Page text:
Too often in family law practice, the discovery process by which one litigant is supposed to procure information from the other litigant becomes a frustrating and costly game where the non-compliant party hopes that the other party will simply give up rather than continue the chase down the rabbit hole of information.  Long-term readers of this blog may, in fact, remember Eric Solotoff’s post about the Discovery Dance, where parties can, in fact, “dance if they want to and leave their friends behind”.  Information is deliberately withheld, or incomplete, or ignored, etc.   As opposed to standard civil litigation, however, it often seems that a non-compliant litigant does not pay the price for such misconduct.  While perhaps this simply goes along with family law’s often mis-characterized “Wild West” reputation, what is one party who simply can’t get information from the other party to do when discovery motions are commonly frowned upon as a waste of the court’s limited resources?

Hide and seek

This is especially true in cases where one party seeks to modify an alimony or child support obligation.  Trying to get the full financial picture, especially from the party seeking the modification, is often the most difficult challenge of litigating such a matter.  It often becomes even more difficult in cases where either party is remarried and the new spouse has assets, income and the like that the remarried litigant does everything he or she can to shield from the court’s consideration.  This becomes a problem when one party is, perhaps, providing the new spouse with money to hold in a separate account, or the house is solely in the new spouse’s name, and the like.  In other words, the financial picture can be manipulated a dozen different ways and roadblocks structured so that the court never has all of the relevant facts and circumstances upon which to render a determination.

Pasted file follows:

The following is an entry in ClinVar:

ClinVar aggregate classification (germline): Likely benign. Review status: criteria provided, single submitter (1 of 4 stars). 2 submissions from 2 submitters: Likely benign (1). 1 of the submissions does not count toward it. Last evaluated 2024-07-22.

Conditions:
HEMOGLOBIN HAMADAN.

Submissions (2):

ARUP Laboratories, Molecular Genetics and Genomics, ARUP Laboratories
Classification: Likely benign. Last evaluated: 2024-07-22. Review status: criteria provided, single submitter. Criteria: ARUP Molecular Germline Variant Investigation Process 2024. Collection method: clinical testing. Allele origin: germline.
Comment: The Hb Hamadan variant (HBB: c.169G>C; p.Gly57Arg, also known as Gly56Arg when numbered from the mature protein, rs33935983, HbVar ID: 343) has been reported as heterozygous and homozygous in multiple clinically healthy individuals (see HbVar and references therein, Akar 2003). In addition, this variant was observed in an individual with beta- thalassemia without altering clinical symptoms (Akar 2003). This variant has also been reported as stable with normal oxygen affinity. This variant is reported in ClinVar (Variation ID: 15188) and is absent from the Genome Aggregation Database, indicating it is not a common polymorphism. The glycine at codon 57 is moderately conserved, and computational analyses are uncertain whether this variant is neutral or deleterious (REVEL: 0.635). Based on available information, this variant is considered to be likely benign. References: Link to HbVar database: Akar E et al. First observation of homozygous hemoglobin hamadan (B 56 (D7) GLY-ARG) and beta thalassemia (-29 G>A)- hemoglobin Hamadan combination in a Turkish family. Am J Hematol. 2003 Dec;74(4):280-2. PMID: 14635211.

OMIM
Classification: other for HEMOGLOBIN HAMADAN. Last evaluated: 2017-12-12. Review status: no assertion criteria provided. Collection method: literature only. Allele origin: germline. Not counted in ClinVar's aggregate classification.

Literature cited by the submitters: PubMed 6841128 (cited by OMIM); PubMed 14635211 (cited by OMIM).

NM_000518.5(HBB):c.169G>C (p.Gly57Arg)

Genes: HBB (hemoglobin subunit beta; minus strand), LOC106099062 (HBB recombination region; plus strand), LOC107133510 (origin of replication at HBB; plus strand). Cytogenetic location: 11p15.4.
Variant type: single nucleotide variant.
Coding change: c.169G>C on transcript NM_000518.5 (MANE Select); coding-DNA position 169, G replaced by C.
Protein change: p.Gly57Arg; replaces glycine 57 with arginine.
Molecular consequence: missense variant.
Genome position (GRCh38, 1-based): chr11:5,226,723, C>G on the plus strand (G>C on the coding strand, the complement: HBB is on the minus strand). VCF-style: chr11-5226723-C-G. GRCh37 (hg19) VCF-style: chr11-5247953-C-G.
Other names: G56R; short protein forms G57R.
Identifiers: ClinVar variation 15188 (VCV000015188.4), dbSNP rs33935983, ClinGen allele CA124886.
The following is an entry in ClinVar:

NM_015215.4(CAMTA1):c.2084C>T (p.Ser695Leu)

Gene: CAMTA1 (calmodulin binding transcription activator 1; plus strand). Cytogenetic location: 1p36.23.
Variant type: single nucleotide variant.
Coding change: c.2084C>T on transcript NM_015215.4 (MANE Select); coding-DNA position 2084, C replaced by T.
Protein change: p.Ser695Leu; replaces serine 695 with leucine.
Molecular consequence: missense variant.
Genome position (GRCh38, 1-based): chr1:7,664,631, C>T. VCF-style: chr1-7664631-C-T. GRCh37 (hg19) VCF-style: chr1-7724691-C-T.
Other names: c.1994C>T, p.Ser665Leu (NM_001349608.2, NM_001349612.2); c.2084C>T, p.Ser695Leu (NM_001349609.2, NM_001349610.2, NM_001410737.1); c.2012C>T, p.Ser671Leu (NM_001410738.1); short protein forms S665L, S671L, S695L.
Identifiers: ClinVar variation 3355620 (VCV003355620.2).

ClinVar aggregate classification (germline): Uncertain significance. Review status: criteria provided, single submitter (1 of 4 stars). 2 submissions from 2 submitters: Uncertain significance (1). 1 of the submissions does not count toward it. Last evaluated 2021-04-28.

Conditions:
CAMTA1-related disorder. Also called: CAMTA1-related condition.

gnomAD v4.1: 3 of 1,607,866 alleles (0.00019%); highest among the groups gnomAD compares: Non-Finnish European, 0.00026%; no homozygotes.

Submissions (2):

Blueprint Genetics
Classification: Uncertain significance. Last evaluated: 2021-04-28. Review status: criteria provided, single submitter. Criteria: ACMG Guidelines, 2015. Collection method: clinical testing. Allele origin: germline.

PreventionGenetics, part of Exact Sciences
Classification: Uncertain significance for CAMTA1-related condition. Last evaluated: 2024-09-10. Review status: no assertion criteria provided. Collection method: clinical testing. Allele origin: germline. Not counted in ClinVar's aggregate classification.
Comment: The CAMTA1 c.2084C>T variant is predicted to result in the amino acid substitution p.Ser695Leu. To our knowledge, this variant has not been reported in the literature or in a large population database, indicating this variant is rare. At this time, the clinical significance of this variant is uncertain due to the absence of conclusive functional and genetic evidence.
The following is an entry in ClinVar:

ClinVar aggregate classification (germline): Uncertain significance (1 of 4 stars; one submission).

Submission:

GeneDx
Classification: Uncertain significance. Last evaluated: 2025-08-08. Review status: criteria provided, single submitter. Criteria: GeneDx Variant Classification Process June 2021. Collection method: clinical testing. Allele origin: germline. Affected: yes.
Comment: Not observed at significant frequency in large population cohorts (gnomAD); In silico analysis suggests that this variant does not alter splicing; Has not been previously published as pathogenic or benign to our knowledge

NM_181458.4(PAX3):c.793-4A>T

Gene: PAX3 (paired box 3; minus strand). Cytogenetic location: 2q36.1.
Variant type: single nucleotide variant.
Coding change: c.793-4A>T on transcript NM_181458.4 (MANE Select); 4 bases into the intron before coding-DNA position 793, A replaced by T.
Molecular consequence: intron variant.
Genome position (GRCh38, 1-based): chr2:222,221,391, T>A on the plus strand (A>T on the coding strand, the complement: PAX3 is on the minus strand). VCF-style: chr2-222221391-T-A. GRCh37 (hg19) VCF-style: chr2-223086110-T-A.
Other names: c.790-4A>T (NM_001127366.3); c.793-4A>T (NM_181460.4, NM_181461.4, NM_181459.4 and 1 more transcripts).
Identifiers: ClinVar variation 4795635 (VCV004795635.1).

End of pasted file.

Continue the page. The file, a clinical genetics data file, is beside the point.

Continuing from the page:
In Null v. Null, a recently unpublished (not precedential) decision from the Appellate Division, an ex-husband’s application seeking a termination of his alimony obligation was dismissed – with prejudice – because of his repeated refusals to comply with discovery requests and related court orders.  Here is a brief recitation of the relevant facts:

  • After a lengthy post-judgment procedural history wherein the payor sought to terminate his alimony obligation, the court – in November 2010 – found that he had made an initial showing of “changed circumstances” sufficient to warrant a plenary hearing on his motion to reduce alimony.  Notably, payee claimed that payor had entirely stopped making alimony payments at that point.
  • The judge directed that payor produce certain forms of discovery including, but not limited to, his current wife’s most recent three pay stubs.  Payor objected, moving to bar discovery of his new wife’s assets.  The motion was denied because payor was claiming to be employed by a business owned by new wife, and payee claimed that payor had placed businesses and assets he owned in new wife’s name.
  • Payor subsequently moved again to block discovery of his new wife’s financial information and was denied.  Payor was ordered to pay counsel fees – the first of many consequences to the payor for his misconduct.  New wife was also ordered to sit for her deposition.
  • At her deposition, new wife failed to produce tax returns or pay stubs as previously ordered.  She also failed to produce documents relating to the dry cleaning business payee claimed was owned by her.
  • With scheduled trial dates having come and gone, and payor still having failed to comply with discovery, the trial court denied payor’s motion to depose payee and compel her to undergo an employability evaluation.  In so doing, the judge noted that payor took no issue with violating discovery orders, and “unreasonably delayed” payee’s ability to effectuate litigation.  Counsel fees were again awarded for payee.